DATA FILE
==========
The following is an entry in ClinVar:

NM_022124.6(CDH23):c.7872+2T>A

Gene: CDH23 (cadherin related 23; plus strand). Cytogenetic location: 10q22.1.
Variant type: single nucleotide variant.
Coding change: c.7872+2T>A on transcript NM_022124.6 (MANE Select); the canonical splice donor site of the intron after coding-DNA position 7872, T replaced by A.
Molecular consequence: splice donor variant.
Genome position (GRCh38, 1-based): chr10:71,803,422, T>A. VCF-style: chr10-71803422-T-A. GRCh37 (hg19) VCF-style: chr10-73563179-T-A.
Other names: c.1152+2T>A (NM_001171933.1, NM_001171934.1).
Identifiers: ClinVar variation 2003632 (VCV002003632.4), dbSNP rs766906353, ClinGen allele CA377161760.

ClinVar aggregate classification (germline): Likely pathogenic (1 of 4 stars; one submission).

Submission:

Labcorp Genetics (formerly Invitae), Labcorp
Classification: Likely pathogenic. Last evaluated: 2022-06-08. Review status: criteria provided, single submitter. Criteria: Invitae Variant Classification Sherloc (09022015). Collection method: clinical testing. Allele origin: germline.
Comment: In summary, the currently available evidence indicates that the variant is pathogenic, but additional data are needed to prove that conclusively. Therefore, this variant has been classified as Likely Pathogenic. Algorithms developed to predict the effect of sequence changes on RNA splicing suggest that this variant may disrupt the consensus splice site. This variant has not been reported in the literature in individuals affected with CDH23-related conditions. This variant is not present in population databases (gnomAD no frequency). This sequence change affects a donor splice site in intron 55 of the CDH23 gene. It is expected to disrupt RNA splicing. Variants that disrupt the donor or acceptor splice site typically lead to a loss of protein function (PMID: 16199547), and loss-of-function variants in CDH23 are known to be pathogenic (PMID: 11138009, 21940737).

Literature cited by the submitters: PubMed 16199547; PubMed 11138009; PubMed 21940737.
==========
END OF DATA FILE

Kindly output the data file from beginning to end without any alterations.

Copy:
The following is an entry in ClinVar:

NM_022124.6(CDH23):c.7872+2T>A

Gene: CDH23 (cadherin related 23; plus strand). Cytogenetic location: 10q22.1.
Variant type: single nucleotide variant.
Coding change: c.7872+2T>A on transcript NM_022124.6 (MANE Select); the canonical splice donor site of the intron after coding-DNA position 7872, T replaced by A.
Molecular consequence: splice donor variant.
Genome position (GRCh38, 1-based): chr10:71,803,422, T>A. VCF-style: chr10-71803422-T-A. GRCh37 (hg19) VCF-style: chr10-73563179-T-A.
Other names: c.1152+2T>A (NM_001171933.1, NM_001171934.1).
Identifiers: ClinVar variation 2003632 (VCV002003632.4), dbSNP rs766906353, ClinGen allele CA377161760.

ClinVar aggregate classification (germline): Likely pathogenic (1 of 4 stars; one submission).

Submission:

Labcorp Genetics (formerly Invitae), Labcorp
Classification: Likely pathogenic. Last evaluated: 2022-06-08. Review status: criteria provided, single submitter. Criteria: Invitae Variant Classification Sherloc (09022015). Collection method: clinical testing. Allele origin: germline.
Comment: In summary, the currently available evidence indicates that the variant is pathogenic, but additional data are needed to prove that conclusively. Therefore, this variant has been classified as Likely Pathogenic. Algorithms developed to predict the effect of sequence changes on RNA splicing suggest that this variant may disrupt the consensus splice site. This variant has not been reported in the literature in individuals affected with CDH23-related conditions. This variant is not present in population databases (gnomAD no frequency). This sequence change affects a donor splice site in intron 55 of the CDH23 gene. It is expected to disrupt RNA splicing. Variants that disrupt the donor or acceptor splice site typically lead to a loss of protein function (PMID: 16199547), and loss-of-function variants in CDH23 are known to be pathogenic (PMID: 11138009, 21940737).

Literature cited by the submitters: PubMed 16199547; PubMed 11138009; PubMed 21940737.